Milan Design Week
Raw, black coals cover the floor of the exhibition space. Together, the crude stones form a landscape; an irregular field with an idiosyncratic relation to the location. The coals – with their massive materiality, subtle hues of black and their ability to both absorb and deflect environmental luminosity – engage in a relationship with the tonality of the emotions, with the stratification of the mind. This black landscape is regularly interrupted by plateaus – support bases for the individual designs. They play with the architecture of the environment, create intermediate spaces and shades, rhythms and counter rhythms.
Furthermore, the coal attaches itself to history and shows the way in which elements transform into something new throughout time. At the same time, it refers to the way in which it has influenced Belgium’s industrial past as a resource. And yet it is, first and foremost, an ode to the beauty of untreated, primary materials.
The scenography delineates a (thinking) space and defines an atmosphere of contemplation and stillness, of devotion to matter and time. The tight geometry of the pedestals – the architectural organization which communicates with the wider environment – guides the concentration and gaze of the spectator. The works he encounters are always a combination of existing and new work, of realized and planned concepts. They mirror six individual creative practices which coincide in part – in this case, explicitly.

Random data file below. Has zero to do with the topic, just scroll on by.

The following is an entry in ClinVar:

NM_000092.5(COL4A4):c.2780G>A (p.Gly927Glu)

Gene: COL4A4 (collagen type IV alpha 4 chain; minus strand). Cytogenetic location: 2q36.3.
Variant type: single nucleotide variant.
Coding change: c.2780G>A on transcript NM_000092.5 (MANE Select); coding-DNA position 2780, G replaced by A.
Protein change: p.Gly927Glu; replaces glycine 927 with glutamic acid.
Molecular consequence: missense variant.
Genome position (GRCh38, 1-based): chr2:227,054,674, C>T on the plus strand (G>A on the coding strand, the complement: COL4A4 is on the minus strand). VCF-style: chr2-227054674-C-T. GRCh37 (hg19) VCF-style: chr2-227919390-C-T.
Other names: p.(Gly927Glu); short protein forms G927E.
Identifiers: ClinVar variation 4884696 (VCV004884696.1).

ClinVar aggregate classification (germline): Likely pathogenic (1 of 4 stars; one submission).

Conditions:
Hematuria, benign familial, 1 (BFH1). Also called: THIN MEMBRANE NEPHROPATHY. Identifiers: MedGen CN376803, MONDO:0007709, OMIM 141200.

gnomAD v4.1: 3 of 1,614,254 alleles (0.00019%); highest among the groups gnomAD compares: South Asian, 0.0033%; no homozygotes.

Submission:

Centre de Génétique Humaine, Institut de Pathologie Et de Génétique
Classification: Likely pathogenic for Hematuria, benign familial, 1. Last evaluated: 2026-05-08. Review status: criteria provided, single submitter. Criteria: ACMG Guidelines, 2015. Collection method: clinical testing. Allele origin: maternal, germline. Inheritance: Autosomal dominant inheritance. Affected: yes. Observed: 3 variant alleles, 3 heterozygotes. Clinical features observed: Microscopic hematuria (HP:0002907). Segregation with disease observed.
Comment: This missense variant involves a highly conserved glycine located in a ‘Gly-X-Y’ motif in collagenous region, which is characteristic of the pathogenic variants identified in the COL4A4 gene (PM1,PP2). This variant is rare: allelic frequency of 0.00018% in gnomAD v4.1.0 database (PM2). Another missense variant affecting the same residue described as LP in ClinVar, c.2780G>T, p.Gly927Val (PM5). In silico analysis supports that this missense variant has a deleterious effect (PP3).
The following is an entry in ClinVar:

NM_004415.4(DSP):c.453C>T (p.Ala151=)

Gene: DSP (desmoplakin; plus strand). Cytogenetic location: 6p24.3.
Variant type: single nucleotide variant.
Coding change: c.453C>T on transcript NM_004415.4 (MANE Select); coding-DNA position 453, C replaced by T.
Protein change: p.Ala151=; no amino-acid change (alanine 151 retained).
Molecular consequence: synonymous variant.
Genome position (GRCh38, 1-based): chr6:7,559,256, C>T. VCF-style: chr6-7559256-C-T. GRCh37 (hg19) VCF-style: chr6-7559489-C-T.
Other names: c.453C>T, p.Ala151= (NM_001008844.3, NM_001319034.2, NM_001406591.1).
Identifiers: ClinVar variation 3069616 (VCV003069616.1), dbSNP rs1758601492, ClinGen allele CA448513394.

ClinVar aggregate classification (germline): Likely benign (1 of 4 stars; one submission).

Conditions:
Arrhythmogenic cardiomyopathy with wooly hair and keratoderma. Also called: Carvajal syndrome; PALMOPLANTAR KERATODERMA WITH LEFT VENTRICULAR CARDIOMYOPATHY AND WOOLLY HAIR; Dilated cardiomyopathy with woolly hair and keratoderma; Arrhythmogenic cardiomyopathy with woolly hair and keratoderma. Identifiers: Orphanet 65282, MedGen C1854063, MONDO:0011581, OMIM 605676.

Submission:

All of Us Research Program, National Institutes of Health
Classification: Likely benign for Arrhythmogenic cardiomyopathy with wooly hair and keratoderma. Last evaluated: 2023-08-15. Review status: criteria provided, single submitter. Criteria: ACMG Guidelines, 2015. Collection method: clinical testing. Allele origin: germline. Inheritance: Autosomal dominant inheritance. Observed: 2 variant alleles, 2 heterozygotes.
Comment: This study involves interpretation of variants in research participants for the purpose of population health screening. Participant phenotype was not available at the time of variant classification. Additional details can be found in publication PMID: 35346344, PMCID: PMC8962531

Between Art & Design, the Belgian Scene
Kanal Centre Pompidou
These grounds on which we walk – those accumulating layers of history, generously echoing past presences and forces – contain the stories we continue today. They are the fundaments, both material and immaterial, for the decisions we are to make, the steps we are to take. They teach us of prior times and cultures, they conceal and reveal, nourish and support. Towards this year’s presentation in Milan, BRUT chose Bodem(soil) as the theme of their second collective scenography and as a motive for the individual designs and concepts.
The dusty charm of an archaeological site – a context where (pre-)history, actuality and future findings meet – inspired the concept and appearances of the setting. With their earthly tones and textured surfaces, the separate plateaus and pedestals refer to the negative spaces which appear, when artefacts and architectural remains are gradually re-surfaced; an abstraction of an archetypical image that corresponds with how forgotten or lost things and memories are brushed back to light. To substantiate this inspiration BRUT studied Teseum in Tongres, Belgium’s oldest city, where the remains of a Roman settlement are being excavated. There, they also found the colours and rhythms which now define this scenography.
Milan Design Week